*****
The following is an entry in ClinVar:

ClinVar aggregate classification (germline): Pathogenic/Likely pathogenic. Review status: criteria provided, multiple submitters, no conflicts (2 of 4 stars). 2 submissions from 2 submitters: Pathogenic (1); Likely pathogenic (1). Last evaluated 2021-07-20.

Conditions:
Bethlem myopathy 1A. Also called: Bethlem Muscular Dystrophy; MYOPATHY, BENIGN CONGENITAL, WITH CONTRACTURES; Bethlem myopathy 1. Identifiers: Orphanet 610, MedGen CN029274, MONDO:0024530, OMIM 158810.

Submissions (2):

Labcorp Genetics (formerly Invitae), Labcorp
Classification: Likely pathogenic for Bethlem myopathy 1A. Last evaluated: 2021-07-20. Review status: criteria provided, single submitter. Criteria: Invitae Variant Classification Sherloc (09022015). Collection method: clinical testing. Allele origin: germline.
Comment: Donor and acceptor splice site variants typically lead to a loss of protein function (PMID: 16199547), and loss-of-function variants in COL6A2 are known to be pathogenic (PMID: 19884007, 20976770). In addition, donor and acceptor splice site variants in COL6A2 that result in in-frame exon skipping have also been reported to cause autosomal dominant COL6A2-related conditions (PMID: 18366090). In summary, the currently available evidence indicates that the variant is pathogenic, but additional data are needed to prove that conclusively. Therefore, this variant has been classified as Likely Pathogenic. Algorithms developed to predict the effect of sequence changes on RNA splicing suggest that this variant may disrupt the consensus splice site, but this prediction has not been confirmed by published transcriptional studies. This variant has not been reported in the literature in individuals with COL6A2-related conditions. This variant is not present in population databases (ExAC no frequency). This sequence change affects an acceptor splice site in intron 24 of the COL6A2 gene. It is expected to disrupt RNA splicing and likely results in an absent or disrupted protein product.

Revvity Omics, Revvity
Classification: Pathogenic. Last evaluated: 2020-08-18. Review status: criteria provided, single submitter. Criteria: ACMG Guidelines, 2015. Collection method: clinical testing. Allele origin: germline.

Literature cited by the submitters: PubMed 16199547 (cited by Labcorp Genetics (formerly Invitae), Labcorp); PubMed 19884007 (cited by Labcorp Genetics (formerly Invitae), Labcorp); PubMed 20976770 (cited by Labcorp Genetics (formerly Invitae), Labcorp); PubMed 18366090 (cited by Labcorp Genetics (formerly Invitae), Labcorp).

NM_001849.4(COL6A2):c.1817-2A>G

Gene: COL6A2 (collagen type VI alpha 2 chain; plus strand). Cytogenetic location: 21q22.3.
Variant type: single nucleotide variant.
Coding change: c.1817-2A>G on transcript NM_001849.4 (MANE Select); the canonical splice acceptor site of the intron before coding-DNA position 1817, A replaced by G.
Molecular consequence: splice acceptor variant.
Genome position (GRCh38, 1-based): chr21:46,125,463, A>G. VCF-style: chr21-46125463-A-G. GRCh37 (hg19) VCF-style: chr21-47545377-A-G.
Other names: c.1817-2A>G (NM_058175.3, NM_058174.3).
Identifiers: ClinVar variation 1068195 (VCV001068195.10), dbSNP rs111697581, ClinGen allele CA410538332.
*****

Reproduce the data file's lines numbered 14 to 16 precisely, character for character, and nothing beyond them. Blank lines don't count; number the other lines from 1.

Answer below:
Variant type: single nucleotide variant.
Coding change: c.1817-2A>G on transcript NM_001849.4 (MANE Select); the canonical splice acceptor site of the intron before coding-DNA position 1817, A replaced by G.
Molecular consequence: splice acceptor variant.